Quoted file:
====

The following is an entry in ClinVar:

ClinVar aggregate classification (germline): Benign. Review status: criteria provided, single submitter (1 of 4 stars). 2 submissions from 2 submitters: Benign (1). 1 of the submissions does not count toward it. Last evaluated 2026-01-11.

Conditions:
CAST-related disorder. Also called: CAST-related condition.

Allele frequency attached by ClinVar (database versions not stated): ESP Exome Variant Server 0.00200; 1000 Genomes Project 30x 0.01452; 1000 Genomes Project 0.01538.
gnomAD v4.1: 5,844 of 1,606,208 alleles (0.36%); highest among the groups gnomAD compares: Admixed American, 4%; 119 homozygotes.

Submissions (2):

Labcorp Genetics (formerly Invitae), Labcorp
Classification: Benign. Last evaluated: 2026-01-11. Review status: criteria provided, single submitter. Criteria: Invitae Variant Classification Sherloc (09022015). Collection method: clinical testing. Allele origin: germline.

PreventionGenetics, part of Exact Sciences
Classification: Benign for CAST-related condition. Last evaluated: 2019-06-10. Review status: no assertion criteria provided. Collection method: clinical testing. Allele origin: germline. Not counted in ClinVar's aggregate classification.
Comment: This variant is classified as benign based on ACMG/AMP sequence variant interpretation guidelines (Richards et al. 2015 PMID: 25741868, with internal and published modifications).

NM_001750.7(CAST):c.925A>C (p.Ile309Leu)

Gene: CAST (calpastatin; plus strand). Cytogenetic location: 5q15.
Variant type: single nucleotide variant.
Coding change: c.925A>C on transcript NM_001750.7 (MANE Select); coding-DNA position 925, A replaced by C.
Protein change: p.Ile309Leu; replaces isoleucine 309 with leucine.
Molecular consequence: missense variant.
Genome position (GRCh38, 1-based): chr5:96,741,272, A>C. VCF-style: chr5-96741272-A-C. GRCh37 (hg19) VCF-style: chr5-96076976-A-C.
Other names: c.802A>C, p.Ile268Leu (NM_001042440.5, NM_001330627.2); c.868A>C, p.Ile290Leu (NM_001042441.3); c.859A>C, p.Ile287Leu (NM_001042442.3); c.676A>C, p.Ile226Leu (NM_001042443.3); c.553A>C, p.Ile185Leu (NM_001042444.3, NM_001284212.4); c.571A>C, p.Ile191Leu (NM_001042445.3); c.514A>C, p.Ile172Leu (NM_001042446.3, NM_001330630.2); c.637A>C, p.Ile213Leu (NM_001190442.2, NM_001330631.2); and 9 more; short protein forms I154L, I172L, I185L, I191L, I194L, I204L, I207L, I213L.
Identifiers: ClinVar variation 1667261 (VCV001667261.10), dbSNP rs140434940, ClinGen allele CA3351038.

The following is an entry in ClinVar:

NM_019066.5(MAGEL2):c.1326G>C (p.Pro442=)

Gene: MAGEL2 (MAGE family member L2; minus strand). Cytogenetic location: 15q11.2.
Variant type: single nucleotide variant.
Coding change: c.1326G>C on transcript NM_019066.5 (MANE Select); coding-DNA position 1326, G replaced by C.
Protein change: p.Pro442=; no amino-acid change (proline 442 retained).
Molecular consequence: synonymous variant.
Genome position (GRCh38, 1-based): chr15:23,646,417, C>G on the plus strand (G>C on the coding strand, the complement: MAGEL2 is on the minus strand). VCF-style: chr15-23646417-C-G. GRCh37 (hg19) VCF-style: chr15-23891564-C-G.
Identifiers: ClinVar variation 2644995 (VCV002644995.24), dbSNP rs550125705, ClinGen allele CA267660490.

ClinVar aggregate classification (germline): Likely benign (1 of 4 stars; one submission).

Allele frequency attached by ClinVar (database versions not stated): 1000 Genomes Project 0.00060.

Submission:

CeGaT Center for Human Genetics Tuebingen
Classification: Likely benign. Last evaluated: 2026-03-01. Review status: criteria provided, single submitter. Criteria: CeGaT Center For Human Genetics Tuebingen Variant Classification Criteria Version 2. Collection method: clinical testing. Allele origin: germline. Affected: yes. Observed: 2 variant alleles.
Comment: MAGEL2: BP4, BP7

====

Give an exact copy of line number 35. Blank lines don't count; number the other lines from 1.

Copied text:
Classification: Likely benign. Last evaluated: 2026-03-01. Review status: criteria provided, single submitter. Criteria: CeGaT Center For Human Genetics Tuebingen Variant Classification Criteria Version 2. Collection method: clinical testing. Allele origin: germline. Affected: yes. Observed: 2 variant alleles.